Boudicca and her Iceni followers showed no mercy to those who were affiliated with the Romans

Boudicca incited her people to avenge her family's outrage and to throw off the chains of Roman rule. It is estimated that she led over one hundred thousand men and women into battle.

First, she marched on Colchester (Camulodunum) burning the temple dedicated to Claudius the Roman Emperor, followed by London (Londinium), which she razed to the ground, then on northwest to St. Albans (Verulamium), which met a similar fate.

Wherever they went, the Iceni burned and pillaged. They took no hostages and captives were subjected to every known barbaric outrage.

Women were said to have been disfigured and then impaled on sticks and it is said that Boudicca made many a human sacrifice to the Celtic Goddess Andrasta.

Boudicca's barbaric deeds paralyzed the British countryside with fear. Divisions of soldiers were sent by Rome against her army but all were defeated.

So the Romans called in Gaius Suetonius Paullinus, the Roman military governor of Britain, who with only an army of ten thousand warriors went to meet Boudicca and her Inceni warriors.

At the final battle we would see Boudicca fully armed standing in her chariot with her daughters by her sides.

She was clothed, unlike many of her followers who would go into battle naked with their skin painted blue with woad and often with tatoos. Woad was a yellow-flowered European plant of the cabbage family and it was formerly widely grown in Britain as a source of blue dye, which was extracted from the leaves after they had been dried, powdered, and fermented.

Boudicca was in her clan tartan and fully armed. Although she must have been tired and had sustained an injury, her appearance was still both inspiring and terrifying to her enemies.

Although the Romans were greatly outnumbered, they destroyed the Iceni forces

The Roman soldiers were outnumbered but Gaius Suetonius Paulinus, a clever tactician chose to attack Boudicca in what may have been a narrow valley and so he had the advantage over greater numbers of opposing forces.

Seeking a favorable position, Paulinus organized his men on the site which gave him good protection to his flanks, and in their excess of confidence, the advancing rebels blocked their line of retreat with their own wagons occupied by their wives and children.

Here was a situation in which superior discipline and heavier body armament made up for any disadvantages which the Romans suffered from with their inferiority in numbers.

With javelins and infantry, the Romans advanced slaughtering not only the Iceni warriors; but, as stated earlier, also, their families who were waiting behind them unarmed and defenseless. It was a massacre with an unconfirmed stated number of "over eighty thousand Inceni slaughtered".

Boudica is said to have survived the final battle and managed to escape. She is believed to have decided to take poison rather than be subjected to the humiliation of being paraded by the Romans in their triumphal processions; after which, she would probably have been condemned to the gladiatorial arena to finish her days as a public spectacle, before being killed by sword or animals.

Boudicca, or Boudicea, has secured a special place of her own in British folk history remembered for her courage

The Warrior Queen, who fought the might of Rome may indeed have received some recognition of her revenge objectives, because in 1902, a bronze statue of her riding high in her chariot, designed by Thomas Thorneycroft, was placed on the Thames embankment next to the Houses of Parliament in the old Roman capital of Britain, Londinium; now known as London.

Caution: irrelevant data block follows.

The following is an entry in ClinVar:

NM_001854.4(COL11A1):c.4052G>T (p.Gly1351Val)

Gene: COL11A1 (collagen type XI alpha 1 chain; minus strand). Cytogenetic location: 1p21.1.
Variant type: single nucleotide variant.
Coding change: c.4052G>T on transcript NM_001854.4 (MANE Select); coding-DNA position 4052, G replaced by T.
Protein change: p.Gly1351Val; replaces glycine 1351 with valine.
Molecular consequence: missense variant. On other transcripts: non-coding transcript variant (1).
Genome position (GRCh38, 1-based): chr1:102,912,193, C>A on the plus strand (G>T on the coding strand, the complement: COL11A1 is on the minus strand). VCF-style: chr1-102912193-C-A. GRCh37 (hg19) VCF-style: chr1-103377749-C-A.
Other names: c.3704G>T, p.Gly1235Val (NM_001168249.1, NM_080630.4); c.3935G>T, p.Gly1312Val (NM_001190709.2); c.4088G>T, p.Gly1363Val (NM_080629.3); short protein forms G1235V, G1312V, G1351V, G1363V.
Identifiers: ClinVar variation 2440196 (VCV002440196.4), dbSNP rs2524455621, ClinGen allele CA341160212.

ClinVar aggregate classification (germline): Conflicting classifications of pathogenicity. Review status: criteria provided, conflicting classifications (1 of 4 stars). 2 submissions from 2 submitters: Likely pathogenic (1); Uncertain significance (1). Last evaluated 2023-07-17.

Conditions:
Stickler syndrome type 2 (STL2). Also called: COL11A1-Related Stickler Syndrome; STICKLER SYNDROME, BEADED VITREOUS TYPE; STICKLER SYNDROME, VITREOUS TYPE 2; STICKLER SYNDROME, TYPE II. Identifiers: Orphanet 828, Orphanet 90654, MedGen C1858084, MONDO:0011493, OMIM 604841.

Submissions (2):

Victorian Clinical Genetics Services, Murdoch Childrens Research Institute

Queen Boudicea and daughters may be seen by the parliament building in London.

The great bronze statue of Boudicca was commissioned by Prince Albert (husband and consort of Queen Victoria of the United Kingdom, 1819-1861). It presents Boudicca in her war chariot (shown with scythes in the Persian fashion), together with her two daughters.

The plinth (stone-block structure) upon which this statue rests is engraved with the words:

This statue by Thomas Thornycroft was presented to London by his son Sir John Isaac Thornycroft C.E. and placed here by the London County Council A.D. 1902.
Boadicea (Boudicca) Queen of the Iceni
Who died A.D. 61 after leading her people against the Roman invader.

Queen of the Iceni and her name

For many years she was called Bunduica, then she became Bonducca and even later, Boudicca, Boudica, or Boadicea. Regardless of which spelling was used, her name, derived from the Celtic word bouda, which is said to mean "victory" or "victorious".

The early spellings are said to have resulted from poor medieval manuscript transcriptions and an inaccurate Elizabethan version of Tacitus, whose account of her story was unknown until the sixteenth century.

The name is attested in inscriptions as "Boudica" in Lusitania, "Boudiga" in Bordeaux, and "Bodicca" in Britain.

Based on the later development of Welsh and Irish, Kenneth Jackson (English linguist and a translator who specialized in the Brythonic languages) concludes that the correct spelling of the name is Boudicca, pronounced BOU di kuh; although it is mispronounced by many as BOO di kuh.

Following the changes of her name are far more easy to do than getting accurate information about her life. Supposedly much is known about the military details of the revolt of 61 A.D.; her end; and something about her motivations for challenging the Romans.

Although her name is well known in British history, there is very little of anything else which is known about her besides that which has been revealed in this page.

—Compiled from information located in

A History of the English-Speaking Peoples; The Birth of Britain by Winston S. Churchill; Volume 1;
Dodd, Mead & Company; New York; 1956; pages 23-27.
A History of the English-Speaking Peoples, The Birth of Britain;
by Winston S. Churchill; Bantam Books, Inc.; New York; 1963; pages 17-20.
"Boadicea" in the Encyclopaedia Britannica, Volume 3;
Encyclopaedia Britannica, Inc.; William Benton, Publisher; Chicago; 1968; page 820.

For more information, see this Boadiccea's, or Booudicca's, Background.

Part 6, Hadrian's wall to protect the Romans in the south from Picts in the north.

INDEX or Table of Contents, English and its historical development.

References: sources of information.